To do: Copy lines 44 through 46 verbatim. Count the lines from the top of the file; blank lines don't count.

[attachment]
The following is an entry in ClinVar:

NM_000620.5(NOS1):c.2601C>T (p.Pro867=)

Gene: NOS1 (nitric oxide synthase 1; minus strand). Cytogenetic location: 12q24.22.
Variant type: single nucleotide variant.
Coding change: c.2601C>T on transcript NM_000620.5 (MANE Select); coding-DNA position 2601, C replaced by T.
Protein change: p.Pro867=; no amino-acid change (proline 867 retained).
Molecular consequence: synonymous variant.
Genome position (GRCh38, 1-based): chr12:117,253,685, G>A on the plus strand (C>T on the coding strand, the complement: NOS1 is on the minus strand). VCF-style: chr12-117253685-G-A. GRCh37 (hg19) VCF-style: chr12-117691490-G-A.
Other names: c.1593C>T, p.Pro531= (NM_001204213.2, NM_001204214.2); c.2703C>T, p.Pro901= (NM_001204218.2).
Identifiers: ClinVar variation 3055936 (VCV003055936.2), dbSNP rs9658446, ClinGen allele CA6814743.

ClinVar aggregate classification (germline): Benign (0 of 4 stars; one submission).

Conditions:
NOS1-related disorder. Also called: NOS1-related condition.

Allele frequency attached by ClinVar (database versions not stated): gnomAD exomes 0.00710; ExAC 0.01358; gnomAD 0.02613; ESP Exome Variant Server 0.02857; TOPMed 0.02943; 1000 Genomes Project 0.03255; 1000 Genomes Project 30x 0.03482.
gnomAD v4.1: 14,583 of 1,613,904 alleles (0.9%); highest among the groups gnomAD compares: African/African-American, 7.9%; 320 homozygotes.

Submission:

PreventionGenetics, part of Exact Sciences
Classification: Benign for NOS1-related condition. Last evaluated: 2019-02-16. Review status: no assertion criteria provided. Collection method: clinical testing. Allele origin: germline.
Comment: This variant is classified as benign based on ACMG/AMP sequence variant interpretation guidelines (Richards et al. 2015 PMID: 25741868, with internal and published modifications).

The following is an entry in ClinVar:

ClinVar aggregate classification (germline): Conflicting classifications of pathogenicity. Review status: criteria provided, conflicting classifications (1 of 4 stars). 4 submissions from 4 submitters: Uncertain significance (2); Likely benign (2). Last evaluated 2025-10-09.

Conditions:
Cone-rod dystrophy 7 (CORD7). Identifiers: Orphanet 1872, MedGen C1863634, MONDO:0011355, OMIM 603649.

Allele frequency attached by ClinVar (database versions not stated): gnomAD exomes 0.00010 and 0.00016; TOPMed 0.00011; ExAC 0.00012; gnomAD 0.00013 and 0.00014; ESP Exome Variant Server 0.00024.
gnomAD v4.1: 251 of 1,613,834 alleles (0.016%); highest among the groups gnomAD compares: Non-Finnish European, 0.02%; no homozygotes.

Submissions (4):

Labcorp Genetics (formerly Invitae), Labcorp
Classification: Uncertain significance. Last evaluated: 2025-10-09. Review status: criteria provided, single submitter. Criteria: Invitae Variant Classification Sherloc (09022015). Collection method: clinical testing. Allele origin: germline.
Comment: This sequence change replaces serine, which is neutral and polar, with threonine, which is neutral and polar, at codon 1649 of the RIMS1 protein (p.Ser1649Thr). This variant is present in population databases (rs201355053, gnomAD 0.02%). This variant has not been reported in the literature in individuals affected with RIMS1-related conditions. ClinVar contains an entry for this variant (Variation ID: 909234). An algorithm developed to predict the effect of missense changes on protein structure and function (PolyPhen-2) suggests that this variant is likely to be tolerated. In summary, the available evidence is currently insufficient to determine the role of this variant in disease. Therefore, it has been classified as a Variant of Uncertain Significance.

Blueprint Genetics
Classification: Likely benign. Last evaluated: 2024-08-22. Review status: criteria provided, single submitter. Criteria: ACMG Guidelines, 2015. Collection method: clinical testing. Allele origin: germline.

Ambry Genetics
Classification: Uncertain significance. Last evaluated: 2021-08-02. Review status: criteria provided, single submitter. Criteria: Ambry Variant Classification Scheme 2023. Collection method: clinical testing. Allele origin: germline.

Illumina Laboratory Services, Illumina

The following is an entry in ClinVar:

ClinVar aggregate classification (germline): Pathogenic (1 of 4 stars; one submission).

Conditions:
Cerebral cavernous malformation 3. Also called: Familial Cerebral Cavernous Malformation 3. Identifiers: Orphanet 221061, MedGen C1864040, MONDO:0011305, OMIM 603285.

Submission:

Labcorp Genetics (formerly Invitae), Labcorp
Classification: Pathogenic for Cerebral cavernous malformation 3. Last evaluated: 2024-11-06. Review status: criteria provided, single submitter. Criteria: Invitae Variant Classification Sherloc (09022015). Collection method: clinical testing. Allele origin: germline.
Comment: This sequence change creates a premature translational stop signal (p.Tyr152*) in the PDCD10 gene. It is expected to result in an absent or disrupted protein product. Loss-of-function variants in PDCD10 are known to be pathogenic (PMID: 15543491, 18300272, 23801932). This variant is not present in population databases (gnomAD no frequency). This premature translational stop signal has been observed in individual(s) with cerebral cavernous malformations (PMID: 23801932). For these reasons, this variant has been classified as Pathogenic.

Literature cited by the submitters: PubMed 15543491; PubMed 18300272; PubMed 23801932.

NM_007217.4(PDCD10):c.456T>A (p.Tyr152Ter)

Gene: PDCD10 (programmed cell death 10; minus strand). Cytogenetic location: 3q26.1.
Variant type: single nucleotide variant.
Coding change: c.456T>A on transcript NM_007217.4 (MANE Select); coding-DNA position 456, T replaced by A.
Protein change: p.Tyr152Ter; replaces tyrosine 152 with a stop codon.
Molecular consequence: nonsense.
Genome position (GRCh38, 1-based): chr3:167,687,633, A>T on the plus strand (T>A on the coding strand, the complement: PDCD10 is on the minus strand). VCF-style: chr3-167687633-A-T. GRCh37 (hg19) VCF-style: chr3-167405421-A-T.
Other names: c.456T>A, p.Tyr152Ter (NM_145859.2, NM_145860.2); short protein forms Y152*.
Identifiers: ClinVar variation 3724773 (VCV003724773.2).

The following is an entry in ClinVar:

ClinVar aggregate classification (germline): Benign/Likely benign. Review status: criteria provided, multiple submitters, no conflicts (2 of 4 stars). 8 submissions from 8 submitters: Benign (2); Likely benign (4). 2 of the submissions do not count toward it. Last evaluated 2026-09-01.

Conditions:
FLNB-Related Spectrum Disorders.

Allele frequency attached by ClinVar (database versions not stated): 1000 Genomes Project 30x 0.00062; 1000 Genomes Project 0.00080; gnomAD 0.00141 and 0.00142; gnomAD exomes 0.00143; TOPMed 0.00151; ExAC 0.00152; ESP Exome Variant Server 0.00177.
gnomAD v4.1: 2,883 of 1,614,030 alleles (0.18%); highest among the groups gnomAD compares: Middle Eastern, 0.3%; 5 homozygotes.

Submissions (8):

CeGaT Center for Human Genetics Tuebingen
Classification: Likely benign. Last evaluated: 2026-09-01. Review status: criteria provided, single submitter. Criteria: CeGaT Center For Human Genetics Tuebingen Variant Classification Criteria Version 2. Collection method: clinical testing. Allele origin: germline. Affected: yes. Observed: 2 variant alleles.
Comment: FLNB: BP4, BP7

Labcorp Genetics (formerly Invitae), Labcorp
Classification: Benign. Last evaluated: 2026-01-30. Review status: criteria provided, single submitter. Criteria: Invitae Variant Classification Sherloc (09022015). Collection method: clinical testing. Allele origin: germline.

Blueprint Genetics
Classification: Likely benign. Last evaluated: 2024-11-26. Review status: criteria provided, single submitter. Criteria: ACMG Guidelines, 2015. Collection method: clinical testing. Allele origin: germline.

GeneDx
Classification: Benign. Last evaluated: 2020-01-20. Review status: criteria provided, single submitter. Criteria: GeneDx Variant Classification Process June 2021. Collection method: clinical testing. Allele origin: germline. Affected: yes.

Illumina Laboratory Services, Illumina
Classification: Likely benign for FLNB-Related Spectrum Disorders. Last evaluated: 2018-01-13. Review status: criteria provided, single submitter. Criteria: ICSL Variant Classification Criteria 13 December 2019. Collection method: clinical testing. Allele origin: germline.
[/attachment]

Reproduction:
NM_007217.4(PDCD10):c.456T>A (p.Tyr152Ter)

Gene: PDCD10 (programmed cell death 10; minus strand). Cytogenetic location: 3q26.1.
Variant type: single nucleotide variant.